It’s a two-fer day for the blog and now that the pictures are processed, two more checks in the bird list. The first bird isn’t really new to me an in fact has frequented our feeders quite regularly during the warmer months. I didn’t really think much about it figuring it had already debuted on the web so imagine my surprise when I did a quick search on the blog and came up empty on the Rose-Breasted Grosbeak.
Much like the Cardinal, this particular bird is easy to identify due to the unique coloring. Oh, and the discoverer made it easy enough to visually tell what type of Grosbeak it is thanks to the rosy patch on .. wait for it .. the breast. They are fairly common in the Eastern half of the US extending up into Canada. Like the Flycatchers from the last post, they will eat insects but also feast on fruits and seeds. The Cornell website noted “they eat sunflower seeds with abandon”. This is spot on – when they show up I have to spend extra time keeping the feeders full – here is one getting his fill (admittedly a little soft but wanted to show more of the back coloring on the male)
Hit the jump to see the female Grosbeak and our other featured bird.
In stark contrast to the male, the female Grosbeaks are just plane boring and easily mistaken for the common sparrow. They tend to be a little stockier than those and that thick beak is usually the giveaway. Here is a female that was hanging out at our feeder as well.
Like the male above, just chomping away at the abundant food source. They say that birds do not habituate to hand outs – hoping that is true, hate to think I’m causing an impact on their survival in the wild – not going to be around ALL the time – hehehe.
So that is bird check number one. Next up is one of those birds heard more often than seen. I literally chased the sound of this bird for 20 minutes before I finally located the source.
Sorry for the softness, but these Gray Catbirds tend to only hang out at the tops of the trees or in thickets which makes it hard to to find a clearing in the forest canopy to get a crisp shot. As noted by the Cornell site, these darn birds need to lay off the caffeine. Hopping there, sprinting over there, jumping up, jumping down – think this shot was taken in the only two seconds it stood still to take a rest. In stark contrast to the Grosbeak above, the Catbird females are indistinguishable from the males – they are both dominant gray with a darker black cap on the top. If you get a chance to see the underside of their tails you will see rusty colored feathering. You can just barely make that out in the shot above and below.
Like the Mockingbird which they are related to (as well as the Thrasher), I always thought these birds had a very distinctive song – like a loud screechy cat. What I didn’t know until being informed by my friends over at Wikipedia, they tend to steal the songs of other birds. We should call them Lady GaGray Catbirds (in defense of Madonna).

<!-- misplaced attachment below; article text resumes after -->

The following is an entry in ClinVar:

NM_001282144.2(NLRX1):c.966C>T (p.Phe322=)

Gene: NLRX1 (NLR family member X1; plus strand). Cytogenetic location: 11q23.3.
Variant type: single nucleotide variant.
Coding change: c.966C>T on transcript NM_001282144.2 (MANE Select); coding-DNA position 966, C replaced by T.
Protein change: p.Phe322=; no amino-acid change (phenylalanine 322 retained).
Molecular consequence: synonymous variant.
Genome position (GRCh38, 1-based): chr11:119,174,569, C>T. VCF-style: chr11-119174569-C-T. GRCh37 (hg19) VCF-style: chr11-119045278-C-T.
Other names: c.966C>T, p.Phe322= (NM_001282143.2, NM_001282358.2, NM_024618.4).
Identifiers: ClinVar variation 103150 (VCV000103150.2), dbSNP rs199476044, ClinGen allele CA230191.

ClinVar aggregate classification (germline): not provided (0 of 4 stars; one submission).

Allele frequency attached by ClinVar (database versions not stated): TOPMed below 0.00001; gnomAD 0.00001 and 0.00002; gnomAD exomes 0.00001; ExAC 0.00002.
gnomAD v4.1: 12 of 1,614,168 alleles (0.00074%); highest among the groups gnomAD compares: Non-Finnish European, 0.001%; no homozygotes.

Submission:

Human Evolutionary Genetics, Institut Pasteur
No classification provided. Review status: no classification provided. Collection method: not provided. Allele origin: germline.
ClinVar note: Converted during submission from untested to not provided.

At first I was not sure what the following bird was. It kind of looked like a Gray Catbird, but it looked like it had a crest- somewhat similar to the Flycatchers. The tail angle was interesting as well and without the benefit of a look at the underside of the tail feathers there was some hesitation on the ID.
That is until I was perusing the Cornell website and meandered through their description of the bird (always like to keep my peeps as informed as possible!). Almost instantly, my eyes were drawn to their stock shots – a PERFECT MATCH – pose and all (link here first one). It always makes it easier to have a direct reference as opposed to the shot below. The following shots were taken at the Wisconsin Dells – again, the song is what found it for me, but without seeing the crown or a better look at the beak it is hard to say exactly what it is – sure seems to have the Catbird characteristics and with the exception of the smaller bill (possibly due to angle) it looks pretty similar.
Figured I’d just throw it out there and see if anyone has an opinion about it – since I have other shots so it is really not needed for a check mark, but always nice to be able to identify something caught in the wild – it just may be a new species – I shall call it Bridy Bird and it shall be mine. Okay, so the chances of that are pretty slim, but it never hurts to dream…
That’s all I have for today’s post. Again, one of the larger set of images for Project Chekov but I say more is always better than less – well, that is what the AT&T spokesperson keeps telling me .. err. the kindergarteners. Until next time stay warm.
5 thoughts on “Project Chekov: Grosbeak and Gray Catbird”
Well, I’m not convinced that the last two shots are Gray Catbirds, but I can’t seem to get an identification off the birding sites. The color is brown rather than gray, the tail ends are different, and the top beaks (just visible in the last shot) are different, I think. But I can’t seem to find it online.
I’m skeptical as well, but haven’t really found anything that I consider a better match – the beak is the killer for me so open to any recommendations you might come up with
Believe it or not, after I entered all the attributes a barn swallow came up as an option.
Ummm I’m going to go with the Believe It Not option on that one – as a general rule I have been less than impressed with the “similar” and “attribute search” features on the web. You would think with the loads of information these days we would have a better search tool – especially from Cornell
Nope, it really did come up with a list that included the Barn Swallow. It appears that one of the best search tools for identifying birds nowadays is a Google Image search.